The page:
In this bittersweet tale of shrewd self defense, daughters must deal with illusive fatherly love, spouses must deal with the betrayal of their loved ones, and children must cope with the death of those that are most dear to them. In Fathers and Daughters, children suffer the consequences of their parents' mismatched and inequitable love, and mothers and fathers make selfish judgments about their lives and about their children.
Structured around the four seasons, Fathers and Daughters contains four beautifully written and loosely connected stories that explore the boundaries of love, betrayal, commitment, and forgiveness. Cautionary and intimate, author Benjamin Markovits uses the collegiate setting, the civilized veneer of academia to weave an absolutely lovely tale of domestic life, involving danger, of secrets kept and revealed, and of desire and it's unforeseen consequences.
Spring centers on Amy Bostik. Amy has just moved to New York from suburban New Jersey, a self-confessed "daddy's girl," she has just landed a job at a prestigious college and his anxious to make a good impression. Amy has also started dating Charles, a wealthy young lawyer at a prestigious firm in Manhattan, a gentleman of "aristocratic affability."
Amy is initially swept away be the young man's charm, but the arrival of her family for Thanksgiving unleashes some new issues for her and she's torn between her loyalty for Charles and her love for her father, and her family. Amy has been given the preferences of love, the natural choice of affections, the darling of hearts, and the inheritor of her parents' dreams. This blessing forces her to ultimately question her budding love for Charles, because what counts for the family, what held it together runs" deeper than happiness."
Meanwhile, it has become winter and Howard Peasbody, a teacher at Amy's college, is terribly unhappy. Whilst he begins to question his long-term relationship with Tomas, his German boyfriend, a woman suddenly visits him from the past. Apparently, he once fathered a child. Meeting his now grown daughter forces him not only to confront Tomas, but also to reevaluate his place in the world.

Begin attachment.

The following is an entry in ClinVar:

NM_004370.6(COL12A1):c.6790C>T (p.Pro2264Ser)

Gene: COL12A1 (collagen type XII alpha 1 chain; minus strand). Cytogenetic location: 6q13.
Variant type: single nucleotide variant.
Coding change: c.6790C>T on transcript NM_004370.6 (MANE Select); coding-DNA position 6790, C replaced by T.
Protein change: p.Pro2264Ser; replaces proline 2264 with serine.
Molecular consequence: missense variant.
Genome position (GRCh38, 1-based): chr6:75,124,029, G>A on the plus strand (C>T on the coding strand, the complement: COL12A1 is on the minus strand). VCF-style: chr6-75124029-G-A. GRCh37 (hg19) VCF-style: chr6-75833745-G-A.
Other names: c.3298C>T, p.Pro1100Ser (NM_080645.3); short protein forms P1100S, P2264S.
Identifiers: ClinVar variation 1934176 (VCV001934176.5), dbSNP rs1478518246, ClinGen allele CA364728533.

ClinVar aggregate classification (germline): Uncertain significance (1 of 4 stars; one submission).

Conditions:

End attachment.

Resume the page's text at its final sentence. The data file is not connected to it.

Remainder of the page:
With his air of patient irony, Howard has come to the point he can no longer hide the fact of his unhappiness, the profound depth of it. Perhaps then, the discovery of his new family might give him a second chance to make something other than solitude out of his life, living as he has "so deeply of his memories."
Stuart Englander is Howard's teaching colleague. When Stuart learns that a friend has run off with a student of his, he also begins to question his own stultifying marriage, "a marriage that depended not only on shared tastes but on their ability to guess the discrepancies." Stuart starts to fantasize about Rachel Kranz, an attractive and wealthy young girl who is currently a student in his class.
Spring seems to have awakened dormant desires within Stuart, and although Rachel is not that talented and seems to be struggling, the ageing professor steadily becomes more besotted with her. Stuart confesses that he has lived most of his life in books, "though he for his part had been content to stop short at their pages." Rachel's point of view is presented in summer; she's just found out that her father is dying, and now she must navigate the murky waters of her bickering parents. She eventually comes to Stuart, using her stunning beauty to wile him, but also to get him to act as a type of confessional.
All the characters are bound by their past, and the choices they have made. Family bonds are important, fathers and daughters often relying on other people to supply them with the usual human furniture - anger and love. Amy is ultimately ambivalent about Charles, and hopes she hasn't fractured her relationship with her dad; Howard has learned to break the bonds of his relationship with Tomas and has been forced to grow up; and Stuart has learned to feel desire again, whilst also trying to keep his love for his wife intact; Rachel, who makes up this odd quartet, she herself with the sickly father and a self-obsessed mother, has perhaps ultimately become a seeker of truth.
Hughes has written a poignant and powerful tale, full of richly drawn characters, mired in vanity, hunger, and grief. He exposes the inner lives of his characters with all their flaws and failings, "a great score of emotional fuel, burning inward and building up warmth." Marvovit's prose is complex, insightful, and deeply empathetic, and every decision that the author makes, shows his great command of the fictional art, a deep personal intuitiveness and contemplation. Mike Leonard January 06.